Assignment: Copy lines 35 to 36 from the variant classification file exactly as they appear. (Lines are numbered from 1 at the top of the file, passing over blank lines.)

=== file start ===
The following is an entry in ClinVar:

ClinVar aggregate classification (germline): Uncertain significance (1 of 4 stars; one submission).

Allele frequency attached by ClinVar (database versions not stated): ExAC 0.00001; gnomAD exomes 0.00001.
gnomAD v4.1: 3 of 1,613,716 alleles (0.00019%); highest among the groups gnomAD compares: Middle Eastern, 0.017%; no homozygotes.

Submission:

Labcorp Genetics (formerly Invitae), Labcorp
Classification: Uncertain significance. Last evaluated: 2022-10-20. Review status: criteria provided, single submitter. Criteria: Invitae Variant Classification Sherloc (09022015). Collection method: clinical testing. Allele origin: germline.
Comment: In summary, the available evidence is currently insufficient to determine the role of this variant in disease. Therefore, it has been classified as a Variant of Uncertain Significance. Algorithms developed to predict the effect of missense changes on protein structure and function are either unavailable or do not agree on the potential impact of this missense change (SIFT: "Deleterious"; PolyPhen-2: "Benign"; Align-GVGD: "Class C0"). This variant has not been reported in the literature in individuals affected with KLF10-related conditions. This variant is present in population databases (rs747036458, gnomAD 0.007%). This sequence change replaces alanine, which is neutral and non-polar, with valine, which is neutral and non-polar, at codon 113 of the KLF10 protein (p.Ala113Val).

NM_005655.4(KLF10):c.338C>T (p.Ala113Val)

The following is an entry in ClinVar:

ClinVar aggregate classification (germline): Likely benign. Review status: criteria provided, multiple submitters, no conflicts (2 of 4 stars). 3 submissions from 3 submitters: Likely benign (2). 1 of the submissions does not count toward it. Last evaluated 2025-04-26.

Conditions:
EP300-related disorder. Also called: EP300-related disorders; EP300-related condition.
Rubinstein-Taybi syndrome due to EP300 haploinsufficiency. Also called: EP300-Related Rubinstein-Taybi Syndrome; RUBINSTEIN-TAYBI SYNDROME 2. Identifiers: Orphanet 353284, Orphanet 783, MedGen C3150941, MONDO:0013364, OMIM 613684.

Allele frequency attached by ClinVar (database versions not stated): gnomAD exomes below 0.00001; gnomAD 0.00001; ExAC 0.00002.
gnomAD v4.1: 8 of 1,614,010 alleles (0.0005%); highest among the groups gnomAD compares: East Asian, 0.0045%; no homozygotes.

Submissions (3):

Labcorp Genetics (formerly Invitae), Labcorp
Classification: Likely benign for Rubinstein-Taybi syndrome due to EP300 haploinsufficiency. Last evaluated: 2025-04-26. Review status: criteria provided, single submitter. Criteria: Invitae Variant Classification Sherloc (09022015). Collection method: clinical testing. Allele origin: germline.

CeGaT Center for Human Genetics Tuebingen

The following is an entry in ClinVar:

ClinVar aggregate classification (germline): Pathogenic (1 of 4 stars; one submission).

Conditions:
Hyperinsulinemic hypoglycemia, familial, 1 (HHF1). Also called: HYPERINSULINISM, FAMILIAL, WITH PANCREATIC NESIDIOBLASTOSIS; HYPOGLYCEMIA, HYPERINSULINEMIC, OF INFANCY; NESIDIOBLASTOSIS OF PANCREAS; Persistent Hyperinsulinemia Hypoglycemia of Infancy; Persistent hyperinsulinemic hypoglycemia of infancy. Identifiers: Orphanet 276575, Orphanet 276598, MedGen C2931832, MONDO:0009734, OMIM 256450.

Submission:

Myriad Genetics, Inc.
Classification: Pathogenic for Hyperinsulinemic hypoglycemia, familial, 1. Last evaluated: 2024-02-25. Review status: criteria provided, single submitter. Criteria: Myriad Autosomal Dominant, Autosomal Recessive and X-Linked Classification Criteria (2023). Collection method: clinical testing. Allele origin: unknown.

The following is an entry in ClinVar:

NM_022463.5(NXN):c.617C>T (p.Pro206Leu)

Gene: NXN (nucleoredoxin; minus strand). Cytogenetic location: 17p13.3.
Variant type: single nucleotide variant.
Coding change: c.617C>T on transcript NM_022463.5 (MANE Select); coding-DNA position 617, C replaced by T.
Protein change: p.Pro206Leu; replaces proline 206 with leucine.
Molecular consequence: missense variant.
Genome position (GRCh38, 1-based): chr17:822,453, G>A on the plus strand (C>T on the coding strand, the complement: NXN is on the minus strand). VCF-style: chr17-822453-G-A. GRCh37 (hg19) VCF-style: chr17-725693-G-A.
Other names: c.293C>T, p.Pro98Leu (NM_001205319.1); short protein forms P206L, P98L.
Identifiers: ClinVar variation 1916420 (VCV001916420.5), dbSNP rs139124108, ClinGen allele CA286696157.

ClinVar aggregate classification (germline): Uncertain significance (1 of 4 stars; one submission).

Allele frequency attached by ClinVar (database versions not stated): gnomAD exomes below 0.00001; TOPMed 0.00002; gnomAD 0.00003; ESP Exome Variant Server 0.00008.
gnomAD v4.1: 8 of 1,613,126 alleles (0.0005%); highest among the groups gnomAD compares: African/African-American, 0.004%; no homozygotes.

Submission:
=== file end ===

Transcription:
Genome position (GRCh38, 1-based): chr17:822,453, G>A on the plus strand (C>T on the coding strand, the complement: NXN is on the minus strand). VCF-style: chr17-822453-G-A. GRCh37 (hg19) VCF-style: chr17-725693-G-A.
Other names: c.293C>T, p.Pro98Leu (NM_001205319.1); short protein forms P206L, P98L.